In the case of Rwanda, the designs of Hutu Power were known as early as January 1994, when Major General Roméo Dallaire, the Canadian commander of the UN force stationed there to monitor a peace accord between Habyarimana and the RPF, informed New York that he had received disturbing intelligence from a highly placed source in the Hutu military. In a fax to Kofi Annan, then the chief of UN peacekeeping operations, Dallaire gave a detailed description of the advance planning for the extermination and relayed the Hutu informant’s claim that “in twenty minutes his [own] personnel could kill up to a thousand Tutsis.” In keeping with the “mandate” of the UN’s mission, however, Dallaire was instructed to share the information with the (Hutu) Rwandan government.

With the onset of the massacres three months later, bureaucratic obtuseness gave way to diplomatic damage control. Having just reaped the bitter fruit of U.S. intervention in Somalia, the Clinton administration did everything in its power to forestall and limit UN action. State Department spokesmen engaged in shameless hair-splitting about the precise meaning of the term “genocide” and whether it described events in Rwanda. For their part, the French happily parroted the propaganda of their Francophone Hutu clients and, with the reluctant blessing of the UN Security Council, mounted a military expedition to Rwanda, pledging impartiality but in fact briefly extending the life of the murderous regime.

Worse perhaps was the “humanitarian” intervention that followed the victory of the Tutsi-led RPF. Well-provisioned UN refugee camps in Zaire soon became new bases of operation for the Hutu genocidaires, whose displacement from the scene of their crimes—and occasional harsh treatment at the hands of the RPF—transformed them into victims in the eyes of much of the international community. The world had seemingly concluded that the catastrophe in Rwanda was, as Gourevitch writes, “a kind of natural disaster—Hutus and Tutsis simply doing what their natures dictated.”

In the case of Bosnia, Western involvement was a more complex and longstanding affair—and yet the pattern was much the same. The bulk of the Serbs’ crimes occurred between April and October 1992, a period that, to the misfortune of Bosnia’s Muslims, coincided with the reelection effort of President Bush, who no doubt would have been disinclined to intervene even under less delicate circumstances. By the end of the summer of 1992, as the damning intelligence began to mount, administration officials made a conscious choice to avert their eyes. Queried about the possibility of genocide in Bosnia, Deputy Secretary of State Lawrence S. Eagleburger declared, “On the basis of what we have so far, it’s best to say the evidence is unpleasant conditions.”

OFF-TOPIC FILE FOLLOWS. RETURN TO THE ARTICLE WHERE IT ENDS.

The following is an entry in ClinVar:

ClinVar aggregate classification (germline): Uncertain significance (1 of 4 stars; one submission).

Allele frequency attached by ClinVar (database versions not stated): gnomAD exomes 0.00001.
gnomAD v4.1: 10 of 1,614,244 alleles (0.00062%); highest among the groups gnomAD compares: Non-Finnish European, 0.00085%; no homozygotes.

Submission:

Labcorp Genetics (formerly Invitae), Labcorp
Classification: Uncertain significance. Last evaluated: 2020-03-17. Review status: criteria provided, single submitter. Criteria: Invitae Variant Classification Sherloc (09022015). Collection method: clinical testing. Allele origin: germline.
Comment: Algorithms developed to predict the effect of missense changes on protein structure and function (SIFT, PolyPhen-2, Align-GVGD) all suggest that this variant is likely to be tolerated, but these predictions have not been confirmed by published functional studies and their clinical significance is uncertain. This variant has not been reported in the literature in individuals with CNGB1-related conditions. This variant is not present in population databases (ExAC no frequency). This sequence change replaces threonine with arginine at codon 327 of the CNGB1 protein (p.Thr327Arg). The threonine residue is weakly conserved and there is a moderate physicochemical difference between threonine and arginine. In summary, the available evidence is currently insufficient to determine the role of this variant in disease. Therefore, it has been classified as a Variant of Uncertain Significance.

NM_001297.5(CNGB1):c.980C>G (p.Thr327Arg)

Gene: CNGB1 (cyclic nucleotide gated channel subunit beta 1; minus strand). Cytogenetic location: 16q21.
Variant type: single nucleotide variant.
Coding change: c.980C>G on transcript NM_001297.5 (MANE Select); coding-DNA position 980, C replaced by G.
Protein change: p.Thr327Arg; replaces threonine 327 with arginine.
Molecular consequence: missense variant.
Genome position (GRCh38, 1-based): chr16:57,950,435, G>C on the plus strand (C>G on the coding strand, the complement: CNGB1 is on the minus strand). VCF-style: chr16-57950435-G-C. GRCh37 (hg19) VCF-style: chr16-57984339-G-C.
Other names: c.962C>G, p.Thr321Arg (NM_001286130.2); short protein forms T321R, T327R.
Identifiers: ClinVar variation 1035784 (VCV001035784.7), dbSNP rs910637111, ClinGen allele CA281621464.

Though candidate Bill Clinton protested this policy of inaction, speaking of the “high cost of remaining silent and paralyzed in the face of genocide,” his own support for air strikes against the Serbs and for repeal of the UN arms embargo on Yugoslavia evaporated soon after he took office. The new policy imperative was “containing the conflict”—and avoiding American entanglement. A situation that had once seemed black-and-white to the administration grew steadily grayer. The mutual hatreds in Bosnia were “centuries old,” announced the President, while Secretary of State Warren Christopher cited “atrocities on all sides.”

Predictably, it fell to the blue-helmeted peacekeepers of the United Nations to fill this policy vacuum. But as Cohen points out, there was no peace to keep—just an ongoing war in which the UN’s absurd “neutrality” dictated that it treat alike the besieged Bosnians and the occupying Serbs. Time and again, the presence of this “humanitarian” mission failed to deter Serbian aggression, culminating in the tragic fall of the UN’s “safe areas” for Bosnian Muslims, where the threat of NATO airstrikes proved empty in the face of the Serbs’ readiness to take the hapless UN soldiers hostage.